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I have a date time in the database and I retrieve it from the database using Entity Framework, I then pass out the data via JSON API through the DataContractJsonSerializer.

The time in the date time field appears to have been adjusted according to the local timezone of the server whilst being processed in DataContractJsonSerializer. The epoch expressed time is 1 hour ahead of the time expected. The DateTime Kind is UTC, but previously it was Unspecified and I had the same issue.

In my application, I wish to convert between timezones explicitly and on the client side, not the server, as this makes more sense. I'm surprised at this implicit functionality as my datetime values should be simple values just like an integer.

thanks

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1 Answer

up vote 3 down vote accepted
+50

DataContractJsonSerializer will output the timezone portion (+zzzz) if your DateTime.Kind is equal to Local OR Unspecified. This behaviour differs from the XmlSerializer which only outputs the timezone portion if Kind equals Unspecified.

If curious check out the source for JsonWriterDelegator which contains the following method:

 internal override void WriteDateTime(DateTime value) 
    {
        // ToUniversalTime() truncates dates to DateTime.MaxValue or DateTime.MinValue instead of throwing 
        // This will break round-tripping of these dates (see bug 9690 in CSD Developer Framework)
        if (value.Kind != DateTimeKind.Utc)
        {
            long tickCount = value.Ticks - TimeZone.CurrentTimeZone.GetUtcOffset(value).Ticks; 
            if ((tickCount > DateTime.MaxValue.Ticks) || (tickCount < DateTime.MinValue.Ticks))
            { 
                throw DiagnosticUtility.ExceptionUtility.ThrowHelperError( 
                    XmlObjectSerializer.CreateSerializationException(SR.GetString(SR.JsonDateTimeOutOfRange), new ArgumentOutOfRangeException("value")));
            } 
        }

        writer.WriteString(JsonGlobals.DateTimeStartGuardReader);
        writer.WriteValue((value.ToUniversalTime().Ticks - JsonGlobals.unixEpochTicks) / 10000); 

        switch (value.Kind) 
        { 
            case DateTimeKind.Unspecified:
            case DateTimeKind.Local: 
                // +"zzzz";
                TimeSpan ts = TimeZone.CurrentTimeZone.GetUtcOffset(value.ToLocalTime());
                if (ts.Ticks < 0)
                { 
                    writer.WriteString("-");
                } 
                else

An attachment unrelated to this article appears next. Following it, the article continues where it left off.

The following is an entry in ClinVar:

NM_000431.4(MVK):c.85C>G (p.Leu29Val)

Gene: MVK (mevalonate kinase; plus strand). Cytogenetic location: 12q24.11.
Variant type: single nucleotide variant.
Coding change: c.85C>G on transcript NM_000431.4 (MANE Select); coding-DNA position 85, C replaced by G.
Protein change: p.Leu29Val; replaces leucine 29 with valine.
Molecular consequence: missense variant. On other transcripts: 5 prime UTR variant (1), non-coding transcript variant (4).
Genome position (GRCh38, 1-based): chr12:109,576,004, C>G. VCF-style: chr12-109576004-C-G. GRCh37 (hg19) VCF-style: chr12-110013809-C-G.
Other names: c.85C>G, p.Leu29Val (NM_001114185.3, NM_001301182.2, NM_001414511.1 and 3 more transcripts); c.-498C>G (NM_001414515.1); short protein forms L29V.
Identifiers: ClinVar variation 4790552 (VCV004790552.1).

{
                    writer.WriteString("+"); 
                }
                int hours = Math.Abs(ts.Hours);
                writer.WriteString((hours < 10) ? "0" + hours : hours.ToString(CultureInfo.InvariantCulture));
                int minutes = Math.Abs(ts.Minutes); 
                writer.WriteString((minutes < 10) ? "0" + minutes : minutes.ToString(CultureInfo.InvariantCulture));
                break; 
            case DateTimeKind.Utc: 
                break;
        } 
        writer.WriteString(JsonGlobals.DateTimeEndGuardReader);
    }

I've run the following test on my machine

var jsonSerializer = new DataContractJsonSerializer(typeof(DateTime));
var date = DateTime.UtcNow;
        Console.WriteLine("original date = " + date.ToString("s"));
        using (var stream = new MemoryStream())
        {
            jsonSerializer.WriteObject(stream, date);

            stream.Position = 0;
            var deserializedDate = (DateTime)jsonSerializer.ReadObject(stream);
            Console.WriteLine("deserialized date = " + deserializedDate.ToString("s"));

        }

which produces the expected output:

original date = 2011-04-19T10:24:39
deserialized date = 2011-04-19T10:24:39

Thus at some point your Date must be Unspecified or Local.

After pulling it out of the DB convert the kind from Unspecified to Utc by calling

 entity.Date = DateTime.SpecifyKind(entity.Date, DateTimeKind.Utc);

and don't forget to assign the return value of SpecifyKind back into your object like I have

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My datetime is serialized to 1303500600000+0000 –  Boomerangertanger Apr 19 '11 at 13:35
    
Your sample serializes to "\/Date(1303220156217)\/" whereas mine serializes to "\/Date(1303500600000+0000)\/". I don't know why it's including the +0000 –  Boomerangertanger Apr 19 '11 at 13:36
1  
are you sure DateTimeKind=UTC? I just tried it again on my machine and when DateTimeKind does NOT equal UTC (either Local or Unspecified) the timezone is output. I've just looked at the source code as well and the timezone will not be output if DateTimeKind==UTC –  wal Apr 19 '11 at 13:56
    
could you run my sample on your side to check you don't get the +zzzzz output? –  wal Apr 19 '11 at 14:25
1  
precious sweet bounty? –  wal Apr 19 '11 at 16:51
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